Published On: Mon, Apr 29th, 2013

Is Turkey the real winner of the war in Iraq?

The USA came to Iraq to bring democracy and peace. It took ages before the Americans left the country back home leaving millions of dead people in Iraq.

The question has always been “Has this giant operation been successful to accomplish its mission? Is true democracy and peace established in Iraq, now?”.

The answer is not very encouraging we are afraid as could be figured out judging on the chaos and brutality in the news – to include all those bombings, killings and much more…

Still however the economy has not failed to carry on without a pause, and all those international business giants interested in a market offered by a country that needs to be re-built all over again have grown their appetites to get mouth-watering jobs – infrastructure business to be in the first place.

Turkey with the advantage of being neighbors with Iraq – and thanks to the advanced construction technologic skills possessed by the Turkish construction companies, has spent well worth efforts to make the best of this opportunity and managed to get substantial business from this giant market.

As expressed by international press in a witty manner “USA has won the war, Iraq has won the peace (?) and Turks have won the contracts”.

Actually the beginning of the story was not very smooth for Turkey as it had to confront with the USA by not allowing the deployment of U.S. troops through its territory during the 2003 invasion that toppled Saddam Hussein. This has been a big blow to USA-Turkish relations for quite a while – and still is actually, although parties claim otherwise.

On the other hand, Turkey’s relations with Baghdad have grown increasingly bitter to the extent where two countries have exchanged diplomatic notes and much more. Iraq has often slammed Turkey for invloving in Iraq’s internal affairs and likewise. Moreover, Turkey has adopted a new attitude to disturb Iraq by approaching the Kurdish Administration in the north of Iraq which is consşdered to be a threat by the central government of Iraq.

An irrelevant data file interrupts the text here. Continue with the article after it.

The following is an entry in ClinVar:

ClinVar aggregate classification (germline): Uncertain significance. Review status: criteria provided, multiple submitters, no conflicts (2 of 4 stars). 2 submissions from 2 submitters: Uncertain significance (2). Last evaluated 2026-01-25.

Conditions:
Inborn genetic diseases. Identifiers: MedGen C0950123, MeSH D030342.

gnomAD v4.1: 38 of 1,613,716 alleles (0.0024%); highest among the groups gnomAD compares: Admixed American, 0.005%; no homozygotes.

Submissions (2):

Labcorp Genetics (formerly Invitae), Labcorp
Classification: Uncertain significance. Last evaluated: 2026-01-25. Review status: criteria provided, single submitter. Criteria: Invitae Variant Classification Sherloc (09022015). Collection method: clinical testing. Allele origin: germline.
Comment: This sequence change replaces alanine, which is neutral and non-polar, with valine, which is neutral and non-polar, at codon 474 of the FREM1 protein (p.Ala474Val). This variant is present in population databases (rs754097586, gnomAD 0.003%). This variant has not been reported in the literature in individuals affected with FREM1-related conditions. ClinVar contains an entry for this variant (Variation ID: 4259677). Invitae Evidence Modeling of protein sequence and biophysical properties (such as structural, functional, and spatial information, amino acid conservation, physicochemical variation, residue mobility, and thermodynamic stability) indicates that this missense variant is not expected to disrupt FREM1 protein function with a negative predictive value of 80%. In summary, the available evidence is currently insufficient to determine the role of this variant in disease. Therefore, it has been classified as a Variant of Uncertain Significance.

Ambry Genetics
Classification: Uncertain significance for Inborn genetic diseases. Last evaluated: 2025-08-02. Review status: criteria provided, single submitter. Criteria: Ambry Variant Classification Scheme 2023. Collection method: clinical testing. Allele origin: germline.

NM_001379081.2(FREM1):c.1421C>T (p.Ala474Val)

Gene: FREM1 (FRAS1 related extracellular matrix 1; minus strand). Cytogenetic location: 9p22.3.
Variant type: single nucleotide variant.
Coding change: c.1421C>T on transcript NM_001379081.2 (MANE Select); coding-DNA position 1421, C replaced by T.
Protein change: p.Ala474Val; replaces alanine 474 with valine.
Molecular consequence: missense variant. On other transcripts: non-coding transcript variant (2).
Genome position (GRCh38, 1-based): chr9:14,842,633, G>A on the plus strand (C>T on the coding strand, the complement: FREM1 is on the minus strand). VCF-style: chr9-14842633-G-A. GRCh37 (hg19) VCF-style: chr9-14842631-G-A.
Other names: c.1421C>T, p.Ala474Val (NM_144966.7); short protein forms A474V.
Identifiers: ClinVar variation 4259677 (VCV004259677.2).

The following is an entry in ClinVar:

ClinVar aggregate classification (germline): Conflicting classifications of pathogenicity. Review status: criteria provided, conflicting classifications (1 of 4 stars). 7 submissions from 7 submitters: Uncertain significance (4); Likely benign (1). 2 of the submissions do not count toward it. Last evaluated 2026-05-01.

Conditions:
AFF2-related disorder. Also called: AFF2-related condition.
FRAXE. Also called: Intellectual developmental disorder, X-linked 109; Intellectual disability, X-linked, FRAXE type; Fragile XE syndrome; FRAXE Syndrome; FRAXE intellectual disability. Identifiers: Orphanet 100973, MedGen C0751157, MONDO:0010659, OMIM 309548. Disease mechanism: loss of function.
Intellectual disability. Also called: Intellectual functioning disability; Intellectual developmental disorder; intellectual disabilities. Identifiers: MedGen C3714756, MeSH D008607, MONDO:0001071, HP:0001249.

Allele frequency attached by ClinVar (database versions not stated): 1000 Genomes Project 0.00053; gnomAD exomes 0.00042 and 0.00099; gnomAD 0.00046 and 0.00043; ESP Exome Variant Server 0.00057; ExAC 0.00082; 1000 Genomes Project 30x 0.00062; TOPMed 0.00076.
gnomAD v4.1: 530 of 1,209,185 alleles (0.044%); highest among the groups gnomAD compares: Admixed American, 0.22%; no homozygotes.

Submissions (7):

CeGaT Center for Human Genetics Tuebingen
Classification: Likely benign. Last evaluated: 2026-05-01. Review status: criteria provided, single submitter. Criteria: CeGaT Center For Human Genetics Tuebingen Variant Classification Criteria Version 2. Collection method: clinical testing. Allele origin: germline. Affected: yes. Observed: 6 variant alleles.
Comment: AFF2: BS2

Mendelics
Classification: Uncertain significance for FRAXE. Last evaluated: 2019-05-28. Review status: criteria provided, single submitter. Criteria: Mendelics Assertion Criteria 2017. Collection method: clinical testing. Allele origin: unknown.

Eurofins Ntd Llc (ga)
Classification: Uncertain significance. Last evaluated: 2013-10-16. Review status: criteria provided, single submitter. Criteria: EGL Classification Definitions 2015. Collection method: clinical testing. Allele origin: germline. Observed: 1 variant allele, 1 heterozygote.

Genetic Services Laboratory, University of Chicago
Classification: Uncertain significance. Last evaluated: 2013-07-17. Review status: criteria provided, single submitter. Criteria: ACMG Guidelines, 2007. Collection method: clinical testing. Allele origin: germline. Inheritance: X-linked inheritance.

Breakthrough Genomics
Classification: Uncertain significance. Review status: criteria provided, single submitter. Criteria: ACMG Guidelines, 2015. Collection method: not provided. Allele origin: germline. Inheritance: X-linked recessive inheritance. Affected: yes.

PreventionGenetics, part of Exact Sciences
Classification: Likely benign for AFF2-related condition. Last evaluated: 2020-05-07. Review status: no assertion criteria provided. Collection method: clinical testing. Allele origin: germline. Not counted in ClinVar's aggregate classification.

However and in spite of all those negativities the geographic location of Turkey has ruled out all the disadvantages imposed and Turkey as mentioned above as well, has been one the biggest suppliers for the Iraqi market.

To verify this situation its exports to Iraq have in the past decade soared by more than 25 percent a year, reaching $10.8 billion in 2012, making Iraq Ankara’s second-most valuable export market after Germany. While Iran is seen as the most influential external power in Iraq today, even a blind eye could see that Turkey’s presence is more visible than that of any other country in the streets of Baghdad – to include much from malls to furniture stores to pavement bricks bearing Turkish trademark.

The picture for the future does not reflect a different view either and Turkey with the momentum it has gained thanks to the performance of the government in international politics – such as apology from Israel for vessel raid – seems to be quite determined to keep its position as one of the leading suppliers in the Iraqi market.



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